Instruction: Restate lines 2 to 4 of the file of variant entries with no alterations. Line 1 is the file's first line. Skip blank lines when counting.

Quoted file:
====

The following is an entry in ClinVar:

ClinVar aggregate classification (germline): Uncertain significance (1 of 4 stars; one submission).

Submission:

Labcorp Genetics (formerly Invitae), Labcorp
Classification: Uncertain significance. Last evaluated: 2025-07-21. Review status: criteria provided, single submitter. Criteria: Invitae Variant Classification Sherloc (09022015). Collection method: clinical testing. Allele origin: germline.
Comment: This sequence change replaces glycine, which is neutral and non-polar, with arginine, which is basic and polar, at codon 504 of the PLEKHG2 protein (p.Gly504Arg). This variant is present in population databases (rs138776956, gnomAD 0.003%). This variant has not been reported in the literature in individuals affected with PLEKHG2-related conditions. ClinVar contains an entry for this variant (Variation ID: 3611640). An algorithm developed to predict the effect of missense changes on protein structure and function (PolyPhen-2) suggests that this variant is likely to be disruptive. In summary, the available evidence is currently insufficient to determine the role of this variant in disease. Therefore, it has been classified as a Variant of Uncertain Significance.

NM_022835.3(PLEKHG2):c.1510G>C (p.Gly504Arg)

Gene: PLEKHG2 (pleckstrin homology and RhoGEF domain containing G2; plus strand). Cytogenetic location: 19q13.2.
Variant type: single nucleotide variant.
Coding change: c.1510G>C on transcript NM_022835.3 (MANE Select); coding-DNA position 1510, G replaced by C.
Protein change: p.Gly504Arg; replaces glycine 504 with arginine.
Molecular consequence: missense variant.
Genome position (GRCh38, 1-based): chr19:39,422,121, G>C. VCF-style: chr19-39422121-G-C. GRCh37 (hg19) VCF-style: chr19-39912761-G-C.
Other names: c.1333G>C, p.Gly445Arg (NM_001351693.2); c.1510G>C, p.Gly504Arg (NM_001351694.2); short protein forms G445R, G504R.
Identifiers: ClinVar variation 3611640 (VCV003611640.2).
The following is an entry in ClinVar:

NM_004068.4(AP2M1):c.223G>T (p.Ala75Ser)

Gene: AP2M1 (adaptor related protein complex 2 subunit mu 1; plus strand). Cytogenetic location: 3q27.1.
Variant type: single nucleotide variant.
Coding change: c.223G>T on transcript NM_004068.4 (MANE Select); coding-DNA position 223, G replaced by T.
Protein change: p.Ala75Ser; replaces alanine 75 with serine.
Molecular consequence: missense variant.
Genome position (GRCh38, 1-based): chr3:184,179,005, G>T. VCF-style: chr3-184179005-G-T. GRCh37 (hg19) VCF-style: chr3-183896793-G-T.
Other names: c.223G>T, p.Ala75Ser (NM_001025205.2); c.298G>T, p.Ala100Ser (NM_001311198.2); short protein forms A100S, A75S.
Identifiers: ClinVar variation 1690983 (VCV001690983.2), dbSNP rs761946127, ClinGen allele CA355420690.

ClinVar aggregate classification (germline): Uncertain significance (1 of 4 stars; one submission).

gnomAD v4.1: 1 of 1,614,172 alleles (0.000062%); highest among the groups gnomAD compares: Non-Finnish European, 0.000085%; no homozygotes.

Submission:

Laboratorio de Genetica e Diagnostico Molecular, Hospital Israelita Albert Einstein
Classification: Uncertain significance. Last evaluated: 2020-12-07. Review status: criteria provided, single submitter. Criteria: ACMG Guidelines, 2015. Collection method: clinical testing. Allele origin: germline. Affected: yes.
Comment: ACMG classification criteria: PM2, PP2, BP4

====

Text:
ClinVar aggregate classification (germline): Uncertain significance (1 of 4 stars; one submission).

Submission:

Labcorp Genetics (formerly Invitae), Labcorp